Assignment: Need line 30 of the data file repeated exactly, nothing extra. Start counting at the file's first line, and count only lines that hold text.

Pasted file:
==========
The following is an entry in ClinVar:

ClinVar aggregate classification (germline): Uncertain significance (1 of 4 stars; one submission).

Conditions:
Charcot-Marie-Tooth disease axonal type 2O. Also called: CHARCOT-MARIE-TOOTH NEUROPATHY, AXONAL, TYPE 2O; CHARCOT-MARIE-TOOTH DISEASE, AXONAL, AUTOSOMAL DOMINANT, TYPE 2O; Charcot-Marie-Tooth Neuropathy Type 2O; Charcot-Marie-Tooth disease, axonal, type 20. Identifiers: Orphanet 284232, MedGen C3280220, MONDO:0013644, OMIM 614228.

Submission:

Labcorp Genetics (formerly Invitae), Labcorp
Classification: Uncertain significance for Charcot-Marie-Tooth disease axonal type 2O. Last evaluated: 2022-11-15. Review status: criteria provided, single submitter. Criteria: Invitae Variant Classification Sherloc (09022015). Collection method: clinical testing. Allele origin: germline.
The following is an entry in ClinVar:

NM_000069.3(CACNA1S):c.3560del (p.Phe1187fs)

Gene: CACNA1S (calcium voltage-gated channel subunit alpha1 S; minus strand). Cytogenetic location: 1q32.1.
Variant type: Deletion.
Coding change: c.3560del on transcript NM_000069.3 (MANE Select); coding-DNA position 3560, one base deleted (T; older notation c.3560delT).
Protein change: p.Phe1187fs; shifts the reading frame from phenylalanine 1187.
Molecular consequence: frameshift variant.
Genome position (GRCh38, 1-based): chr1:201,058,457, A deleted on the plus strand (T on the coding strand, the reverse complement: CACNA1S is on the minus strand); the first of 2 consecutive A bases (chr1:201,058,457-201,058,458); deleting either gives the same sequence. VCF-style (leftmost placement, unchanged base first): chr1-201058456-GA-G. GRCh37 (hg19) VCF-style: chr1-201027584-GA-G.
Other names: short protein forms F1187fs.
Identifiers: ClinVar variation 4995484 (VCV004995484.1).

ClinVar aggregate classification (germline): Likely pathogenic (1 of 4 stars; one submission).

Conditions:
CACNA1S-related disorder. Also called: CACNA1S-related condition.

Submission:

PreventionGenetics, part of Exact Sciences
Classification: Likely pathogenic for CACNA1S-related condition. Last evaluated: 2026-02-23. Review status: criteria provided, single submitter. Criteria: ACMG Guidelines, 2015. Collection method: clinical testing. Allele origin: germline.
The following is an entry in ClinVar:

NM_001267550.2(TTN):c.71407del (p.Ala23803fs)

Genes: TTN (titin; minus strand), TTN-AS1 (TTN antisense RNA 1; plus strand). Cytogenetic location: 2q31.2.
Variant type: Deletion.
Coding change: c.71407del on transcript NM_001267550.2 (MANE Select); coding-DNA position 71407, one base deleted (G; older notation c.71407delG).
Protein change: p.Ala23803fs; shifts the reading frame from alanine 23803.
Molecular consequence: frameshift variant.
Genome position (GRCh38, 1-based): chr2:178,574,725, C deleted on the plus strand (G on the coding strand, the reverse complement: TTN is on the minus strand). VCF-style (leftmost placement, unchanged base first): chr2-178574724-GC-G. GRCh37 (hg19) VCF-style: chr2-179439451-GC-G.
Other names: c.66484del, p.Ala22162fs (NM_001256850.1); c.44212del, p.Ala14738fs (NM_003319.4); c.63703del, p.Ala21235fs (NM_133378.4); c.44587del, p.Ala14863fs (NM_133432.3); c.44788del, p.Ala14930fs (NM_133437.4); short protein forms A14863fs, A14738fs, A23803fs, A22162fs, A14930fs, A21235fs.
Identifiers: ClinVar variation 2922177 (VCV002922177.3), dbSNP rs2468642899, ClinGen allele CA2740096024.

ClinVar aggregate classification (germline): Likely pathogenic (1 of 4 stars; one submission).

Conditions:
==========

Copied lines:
Molecular consequence: frameshift variant.